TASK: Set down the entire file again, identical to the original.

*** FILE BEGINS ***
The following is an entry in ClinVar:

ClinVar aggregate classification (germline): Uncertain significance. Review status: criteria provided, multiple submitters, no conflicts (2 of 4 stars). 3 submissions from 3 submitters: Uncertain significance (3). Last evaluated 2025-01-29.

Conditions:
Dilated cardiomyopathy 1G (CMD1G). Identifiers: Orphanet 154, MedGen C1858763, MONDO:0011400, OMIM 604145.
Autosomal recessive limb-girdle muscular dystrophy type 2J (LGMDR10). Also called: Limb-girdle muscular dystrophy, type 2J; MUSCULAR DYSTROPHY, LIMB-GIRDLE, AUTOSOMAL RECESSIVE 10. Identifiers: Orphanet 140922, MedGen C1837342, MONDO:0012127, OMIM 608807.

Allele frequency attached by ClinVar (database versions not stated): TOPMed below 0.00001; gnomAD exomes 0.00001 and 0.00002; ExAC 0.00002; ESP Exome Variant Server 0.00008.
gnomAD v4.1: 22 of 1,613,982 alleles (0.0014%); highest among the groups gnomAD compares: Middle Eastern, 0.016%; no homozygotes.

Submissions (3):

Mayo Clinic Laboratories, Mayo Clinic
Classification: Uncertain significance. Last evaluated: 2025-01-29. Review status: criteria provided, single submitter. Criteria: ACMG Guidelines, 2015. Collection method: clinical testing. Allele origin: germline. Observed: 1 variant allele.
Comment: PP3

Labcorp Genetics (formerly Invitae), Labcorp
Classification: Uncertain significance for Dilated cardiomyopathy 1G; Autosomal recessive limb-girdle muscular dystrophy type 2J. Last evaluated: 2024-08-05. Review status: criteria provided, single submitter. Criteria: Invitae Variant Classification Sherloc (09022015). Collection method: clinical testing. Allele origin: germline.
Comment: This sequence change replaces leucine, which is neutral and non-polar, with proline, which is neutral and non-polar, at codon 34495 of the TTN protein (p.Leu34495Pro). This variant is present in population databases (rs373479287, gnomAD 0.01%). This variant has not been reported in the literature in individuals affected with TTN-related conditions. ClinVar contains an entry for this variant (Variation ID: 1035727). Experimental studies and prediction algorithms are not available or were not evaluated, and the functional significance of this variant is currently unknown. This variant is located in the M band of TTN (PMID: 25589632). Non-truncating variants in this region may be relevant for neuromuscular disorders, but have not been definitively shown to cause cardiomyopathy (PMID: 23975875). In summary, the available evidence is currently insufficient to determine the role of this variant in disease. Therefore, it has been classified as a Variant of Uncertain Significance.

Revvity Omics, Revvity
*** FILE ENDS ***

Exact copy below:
The following is an entry in ClinVar:

ClinVar aggregate classification (germline): Uncertain significance. Review status: criteria provided, multiple submitters, no conflicts (2 of 4 stars). 3 submissions from 3 submitters: Uncertain significance (3). Last evaluated 2025-01-29.

Conditions:
Dilated cardiomyopathy 1G (CMD1G). Identifiers: Orphanet 154, MedGen C1858763, MONDO:0011400, OMIM 604145.
Autosomal recessive limb-girdle muscular dystrophy type 2J (LGMDR10). Also called: Limb-girdle muscular dystrophy, type 2J; MUSCULAR DYSTROPHY, LIMB-GIRDLE, AUTOSOMAL RECESSIVE 10. Identifiers: Orphanet 140922, MedGen C1837342, MONDO:0012127, OMIM 608807.

Allele frequency attached by ClinVar (database versions not stated): TOPMed below 0.00001; gnomAD exomes 0.00001 and 0.00002; ExAC 0.00002; ESP Exome Variant Server 0.00008.
gnomAD v4.1: 22 of 1,613,982 alleles (0.0014%); highest among the groups gnomAD compares: Middle Eastern, 0.016%; no homozygotes.

Submissions (3):

Mayo Clinic Laboratories, Mayo Clinic
Classification: Uncertain significance. Last evaluated: 2025-01-29. Review status: criteria provided, single submitter. Criteria: ACMG Guidelines, 2015. Collection method: clinical testing. Allele origin: germline. Observed: 1 variant allele.
Comment: PP3

Labcorp Genetics (formerly Invitae), Labcorp
Classification: Uncertain significance for Dilated cardiomyopathy 1G; Autosomal recessive limb-girdle muscular dystrophy type 2J. Last evaluated: 2024-08-05. Review status: criteria provided, single submitter. Criteria: Invitae Variant Classification Sherloc (09022015). Collection method: clinical testing. Allele origin: germline.
Comment: This sequence change replaces leucine, which is neutral and non-polar, with proline, which is neutral and non-polar, at codon 34495 of the TTN protein (p.Leu34495Pro). This variant is present in population databases (rs373479287, gnomAD 0.01%). This variant has not been reported in the literature in individuals affected with TTN-related conditions. ClinVar contains an entry for this variant (Variation ID: 1035727). Experimental studies and prediction algorithms are not available or were not evaluated, and the functional significance of this variant is currently unknown. This variant is located in the M band of TTN (PMID: 25589632). Non-truncating variants in this region may be relevant for neuromuscular disorders, but have not been definitively shown to cause cardiomyopathy (PMID: 23975875). In summary, the available evidence is currently insufficient to determine the role of this variant in disease. Therefore, it has been classified as a Variant of Uncertain Significance.

Revvity Omics, Revvity